3 good study habits to study math consistently
All right, now we know that it’s important to have your child study consistently to understand math. Getting them started on the habit is the easy part; the challenge will be having them keep doing the habit on their own. Here are 3 good study habits that will help keep your child being consistent while studying math!
1. Make it part of your child’s routine
Studying for 15 minutes every day is an easy amount of time to “squeeze in” at any time of the day. Discuss with your child when this golden period will be and build it into their routine. This will help them form a good habit of revising over time, so they don’t have to do any last minute studying before any math exam. You can also give some control to your child on how they would like to use these 15 minutes to learn. Whether they want to revise the notes in class or join a quick study group with their friends is entirely up to them. This will make your child more likely and motivated to follow through with the study session.
2. Make math revision fun
Another good study habit is to make learning math fun for your child! You can do that by introducing learning through playing. Practicle’s a fine example of that. We present our daily personalized quizzes through fun quests and prized challenges to make learning more interesting for children. We also have pet avatars and an AI math tutor that will guide the children through the app and their learning! Using the Singapore MOE math curriculum as our benchmark, you can trust that your child will still learn like they’re supposed to. But by offering these gamified features, your child will also get to enjoy learning math!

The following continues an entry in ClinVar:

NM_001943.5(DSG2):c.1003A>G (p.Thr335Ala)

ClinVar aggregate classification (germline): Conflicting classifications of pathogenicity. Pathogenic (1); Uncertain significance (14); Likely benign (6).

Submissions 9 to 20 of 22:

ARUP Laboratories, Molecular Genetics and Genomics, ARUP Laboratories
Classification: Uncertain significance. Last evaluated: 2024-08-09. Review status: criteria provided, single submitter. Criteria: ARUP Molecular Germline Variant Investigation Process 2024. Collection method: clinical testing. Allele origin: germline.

3. Choosing the right materials for your child
Every child has their own personal learning style. If we use the same learning method for all kids, some are bound to perform better than others simply because they’re more suited for it. For example, let’s assume that your child prefers visual learning with pictures and examples. If you give them a bland math worksheet with no pictures to work with, then they won’t study as effectively. But if you give them a whiteboard and some pictures to illustrate the scenario, you can be sure that your child will perform much better than before. it’s important to support our children while studying. That includes making sure they’re using the right study materials that are suited for them and not forcing them to do what other kids are doing. It’s also important to make sure your child is able to learn at their fullest. So, make sure their study area or study space are comfortable and supportive of your child’s studying.
Study math with Practicle!
Studying math consistently a little each day can go a long way, which is why Practicle’s daily math quizzes may be perfect for your child! Check out our 7-day free trial today!